Dr Phillips on the Treatment Landscape for Patients With MCL


Tycel Phillips, MD, discusses the landscape of treatment for patients with mantle cell.

Tycel Phillips, MD, associate professor, Division of Lymphoma, Department of Hematology & Hematopoietic Cell Transplantation, City of Hope, discusses the treatment landscape for patients with mantle cell lymphoma (MCL), highlighting key discussions from the 2024 OncLive® Bridging the Gaps in Hematologic Malignancies meeting.

Phillips begins by saying that his talk centered on non-chemotherapy induction regimens for patients with MCL, which essentially refers to induction regimens devoid of cytotoxic agents. During the presentation, recent and historical trials that evaluated chemotherapy options for patients with MCL were explored, he states. The discussion commenced with the phase 2 WINDOW-1 trial (NCT02427620), which represented an initial investigation into non-cytotoxic chemotherapy induction regimens, he elucidates. This trial examined the efficacy of ibrutinib (Imbruvica) and rituximab (Rituxan) administered for 12 cycles, followed by consolidation therapy with rituximab plus hyper-fractionated cyclophosphamide, vincristine, doxorubicin, and dexamethasone, allowing patients to receive up to 8 cycles of chemotherapy depending on their initial treatment response to ibrutinib plus rituximab, he reports.

Subsequently, the phase 2 WINDOW-2 trial (NCT03710772) emerged as a completely non-cytotoxic chemotherapy regimen, incorporating ibrutinib, venetoclax (Venclexta), and rituximab, he expands. Additional trials explored combinations such as obinatuzumab (Gazya) with ibrutinib or venetoclax. Notably, the phase 2 BOVen trial (NCT03824483), for which findings were presented at the 2023 ASH Annual Meeting, investigated zanubrutinib (Brukinsa), obinatuzumab, and venetoclax in patients with P53-mutated MCL, he notes. Moreover, the Cornell group presented a study on acalabrutinib (Calquence), lenalidomide (Revlimid), and rituximab at ASH.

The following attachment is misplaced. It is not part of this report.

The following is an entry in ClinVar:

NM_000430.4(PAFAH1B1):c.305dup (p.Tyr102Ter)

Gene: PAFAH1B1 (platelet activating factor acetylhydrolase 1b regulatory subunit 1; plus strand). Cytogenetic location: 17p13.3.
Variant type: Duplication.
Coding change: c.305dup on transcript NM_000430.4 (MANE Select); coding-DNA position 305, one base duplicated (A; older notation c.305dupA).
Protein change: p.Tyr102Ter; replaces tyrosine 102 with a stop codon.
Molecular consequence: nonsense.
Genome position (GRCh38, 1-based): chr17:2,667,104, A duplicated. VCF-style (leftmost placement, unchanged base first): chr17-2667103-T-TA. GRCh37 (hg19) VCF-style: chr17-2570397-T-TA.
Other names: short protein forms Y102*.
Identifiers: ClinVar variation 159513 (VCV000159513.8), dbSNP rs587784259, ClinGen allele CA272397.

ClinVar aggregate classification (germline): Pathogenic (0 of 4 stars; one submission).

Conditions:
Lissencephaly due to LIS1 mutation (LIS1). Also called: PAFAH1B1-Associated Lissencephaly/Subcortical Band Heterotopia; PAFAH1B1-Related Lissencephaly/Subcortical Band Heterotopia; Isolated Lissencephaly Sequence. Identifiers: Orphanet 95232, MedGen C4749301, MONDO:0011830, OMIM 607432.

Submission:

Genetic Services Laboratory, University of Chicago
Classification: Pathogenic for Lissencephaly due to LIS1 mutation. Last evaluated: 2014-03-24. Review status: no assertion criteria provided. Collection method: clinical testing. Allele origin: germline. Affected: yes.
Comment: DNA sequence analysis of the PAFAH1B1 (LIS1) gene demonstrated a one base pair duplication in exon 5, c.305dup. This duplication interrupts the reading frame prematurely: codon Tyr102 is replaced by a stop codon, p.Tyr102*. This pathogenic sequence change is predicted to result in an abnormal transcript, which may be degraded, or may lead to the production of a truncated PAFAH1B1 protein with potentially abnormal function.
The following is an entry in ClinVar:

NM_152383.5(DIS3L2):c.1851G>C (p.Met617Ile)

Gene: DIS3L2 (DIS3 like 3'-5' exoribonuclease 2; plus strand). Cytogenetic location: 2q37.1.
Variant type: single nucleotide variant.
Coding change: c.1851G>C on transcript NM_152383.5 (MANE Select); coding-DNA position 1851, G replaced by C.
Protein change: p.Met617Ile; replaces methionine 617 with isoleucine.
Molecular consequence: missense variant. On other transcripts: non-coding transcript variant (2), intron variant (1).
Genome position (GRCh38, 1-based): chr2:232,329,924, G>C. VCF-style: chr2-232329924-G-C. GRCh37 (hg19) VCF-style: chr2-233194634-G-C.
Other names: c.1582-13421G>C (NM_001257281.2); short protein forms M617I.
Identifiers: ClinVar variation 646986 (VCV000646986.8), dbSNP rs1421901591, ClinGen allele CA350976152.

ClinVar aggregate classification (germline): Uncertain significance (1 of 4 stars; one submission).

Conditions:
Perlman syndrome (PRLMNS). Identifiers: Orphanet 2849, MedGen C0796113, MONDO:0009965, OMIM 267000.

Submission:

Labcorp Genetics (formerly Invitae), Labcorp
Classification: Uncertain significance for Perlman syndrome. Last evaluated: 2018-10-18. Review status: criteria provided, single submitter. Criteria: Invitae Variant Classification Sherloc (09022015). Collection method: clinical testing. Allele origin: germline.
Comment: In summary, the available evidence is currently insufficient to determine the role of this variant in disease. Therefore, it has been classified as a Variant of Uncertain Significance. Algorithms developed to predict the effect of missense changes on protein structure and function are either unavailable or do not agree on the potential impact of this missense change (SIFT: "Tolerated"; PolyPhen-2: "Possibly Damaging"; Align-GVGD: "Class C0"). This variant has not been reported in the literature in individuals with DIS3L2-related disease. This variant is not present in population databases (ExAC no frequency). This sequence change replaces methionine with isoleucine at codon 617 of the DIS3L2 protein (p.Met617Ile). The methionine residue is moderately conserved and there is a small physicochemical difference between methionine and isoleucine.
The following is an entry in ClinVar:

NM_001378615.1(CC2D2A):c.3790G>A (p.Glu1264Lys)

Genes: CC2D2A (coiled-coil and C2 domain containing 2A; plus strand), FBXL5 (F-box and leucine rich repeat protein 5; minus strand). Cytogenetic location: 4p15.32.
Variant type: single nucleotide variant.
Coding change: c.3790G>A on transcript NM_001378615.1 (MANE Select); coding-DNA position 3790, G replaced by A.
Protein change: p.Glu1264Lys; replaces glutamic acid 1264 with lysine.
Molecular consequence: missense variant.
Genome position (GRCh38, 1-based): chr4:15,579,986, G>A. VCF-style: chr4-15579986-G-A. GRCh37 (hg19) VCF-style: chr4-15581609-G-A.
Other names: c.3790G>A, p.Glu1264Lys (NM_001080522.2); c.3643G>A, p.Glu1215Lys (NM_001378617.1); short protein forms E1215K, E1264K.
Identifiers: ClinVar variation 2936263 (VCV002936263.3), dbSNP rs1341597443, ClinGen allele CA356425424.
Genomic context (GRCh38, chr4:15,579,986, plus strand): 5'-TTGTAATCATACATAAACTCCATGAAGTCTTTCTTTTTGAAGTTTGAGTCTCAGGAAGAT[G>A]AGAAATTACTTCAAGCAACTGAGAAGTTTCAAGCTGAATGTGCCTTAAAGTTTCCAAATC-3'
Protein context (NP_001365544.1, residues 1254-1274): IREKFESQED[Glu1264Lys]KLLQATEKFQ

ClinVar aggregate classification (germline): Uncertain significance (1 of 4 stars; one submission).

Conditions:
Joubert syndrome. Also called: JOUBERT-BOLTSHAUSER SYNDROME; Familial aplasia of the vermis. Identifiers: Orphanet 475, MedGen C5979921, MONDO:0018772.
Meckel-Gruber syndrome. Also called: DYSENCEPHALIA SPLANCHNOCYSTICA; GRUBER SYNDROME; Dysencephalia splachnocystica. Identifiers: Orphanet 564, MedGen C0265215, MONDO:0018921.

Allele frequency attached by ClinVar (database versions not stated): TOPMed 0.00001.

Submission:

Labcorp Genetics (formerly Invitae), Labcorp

However, it's crucial to note that many of these trials have been relatively small, involving single institutions or enrolling a limited number of patients, typically ranging from 20 to 90 individuals, Phillips continues. Consequently, the MCL space is lacking large, randomized trials commonly conducted in Europe, where the standard of care is compared with experimental arms, he reports. Thus, in the United States, there remains a need for further evaluation to determine the placement of these novel non-cytotoxic regimens, he notes. Nonetheless, progress is being made, and it is anticipated that these advancements may eventually render autologous stem cell transplantation obsolete in the management of MCL, possibly within the next year or so, as treatment approaches continue to be refined, he concludes.

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